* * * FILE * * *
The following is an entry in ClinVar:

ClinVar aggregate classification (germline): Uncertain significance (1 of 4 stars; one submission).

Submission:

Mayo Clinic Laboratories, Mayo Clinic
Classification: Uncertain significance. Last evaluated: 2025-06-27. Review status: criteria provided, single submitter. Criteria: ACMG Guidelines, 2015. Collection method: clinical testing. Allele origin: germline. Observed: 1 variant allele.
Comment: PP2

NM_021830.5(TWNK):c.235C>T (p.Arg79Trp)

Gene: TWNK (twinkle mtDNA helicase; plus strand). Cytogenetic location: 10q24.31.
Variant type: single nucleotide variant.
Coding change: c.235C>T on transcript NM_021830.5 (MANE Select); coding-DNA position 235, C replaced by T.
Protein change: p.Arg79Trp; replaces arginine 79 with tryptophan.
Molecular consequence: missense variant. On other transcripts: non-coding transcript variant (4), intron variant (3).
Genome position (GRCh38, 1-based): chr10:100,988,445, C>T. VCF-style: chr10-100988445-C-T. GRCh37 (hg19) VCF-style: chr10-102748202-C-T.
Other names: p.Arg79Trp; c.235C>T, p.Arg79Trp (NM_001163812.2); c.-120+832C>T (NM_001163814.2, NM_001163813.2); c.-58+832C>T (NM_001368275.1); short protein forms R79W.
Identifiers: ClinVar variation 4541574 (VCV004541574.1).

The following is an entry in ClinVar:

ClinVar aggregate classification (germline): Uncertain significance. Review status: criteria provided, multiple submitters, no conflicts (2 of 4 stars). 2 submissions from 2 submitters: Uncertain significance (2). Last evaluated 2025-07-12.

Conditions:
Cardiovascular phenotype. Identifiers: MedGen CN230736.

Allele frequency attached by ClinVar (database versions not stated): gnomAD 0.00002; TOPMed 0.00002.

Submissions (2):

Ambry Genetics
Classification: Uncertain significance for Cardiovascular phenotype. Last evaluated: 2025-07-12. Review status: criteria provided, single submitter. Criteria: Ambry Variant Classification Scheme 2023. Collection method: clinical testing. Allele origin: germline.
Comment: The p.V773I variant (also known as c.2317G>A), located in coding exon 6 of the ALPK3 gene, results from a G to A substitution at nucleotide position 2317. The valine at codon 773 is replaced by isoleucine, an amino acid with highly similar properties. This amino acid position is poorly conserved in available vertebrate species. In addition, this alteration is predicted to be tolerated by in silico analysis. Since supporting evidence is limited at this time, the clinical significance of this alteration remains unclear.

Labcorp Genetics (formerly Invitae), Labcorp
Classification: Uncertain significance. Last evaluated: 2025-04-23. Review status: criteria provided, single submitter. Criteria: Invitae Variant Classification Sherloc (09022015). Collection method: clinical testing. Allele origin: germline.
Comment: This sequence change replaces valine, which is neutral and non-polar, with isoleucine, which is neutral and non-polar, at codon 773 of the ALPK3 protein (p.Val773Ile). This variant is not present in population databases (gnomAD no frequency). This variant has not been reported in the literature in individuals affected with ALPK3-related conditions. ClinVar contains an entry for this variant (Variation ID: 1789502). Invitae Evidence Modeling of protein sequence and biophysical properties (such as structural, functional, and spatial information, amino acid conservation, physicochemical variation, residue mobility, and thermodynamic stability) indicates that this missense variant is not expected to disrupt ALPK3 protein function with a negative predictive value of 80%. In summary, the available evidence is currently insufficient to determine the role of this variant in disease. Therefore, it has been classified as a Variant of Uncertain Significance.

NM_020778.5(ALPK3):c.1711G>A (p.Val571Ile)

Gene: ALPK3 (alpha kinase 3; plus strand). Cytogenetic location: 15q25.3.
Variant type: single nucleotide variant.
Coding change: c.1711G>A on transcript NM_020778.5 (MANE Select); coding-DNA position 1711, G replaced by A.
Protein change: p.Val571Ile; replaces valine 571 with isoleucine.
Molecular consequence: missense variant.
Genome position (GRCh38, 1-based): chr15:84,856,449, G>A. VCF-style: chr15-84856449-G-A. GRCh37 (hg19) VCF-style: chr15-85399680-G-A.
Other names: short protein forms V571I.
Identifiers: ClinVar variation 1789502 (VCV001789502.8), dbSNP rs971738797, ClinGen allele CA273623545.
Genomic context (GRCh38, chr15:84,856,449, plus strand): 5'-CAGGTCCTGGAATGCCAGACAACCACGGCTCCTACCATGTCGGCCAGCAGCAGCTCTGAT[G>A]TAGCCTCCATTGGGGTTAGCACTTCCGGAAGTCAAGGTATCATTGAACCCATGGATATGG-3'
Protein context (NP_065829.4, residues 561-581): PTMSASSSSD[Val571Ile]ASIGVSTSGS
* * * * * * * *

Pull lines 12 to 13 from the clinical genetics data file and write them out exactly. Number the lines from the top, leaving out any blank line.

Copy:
Molecular consequence: missense variant. On other transcripts: non-coding transcript variant (4), intron variant (3).
Genome position (GRCh38, 1-based): chr10:100,988,445, C>T. VCF-style: chr10-100988445-C-T. GRCh37 (hg19) VCF-style: chr10-102748202-C-T.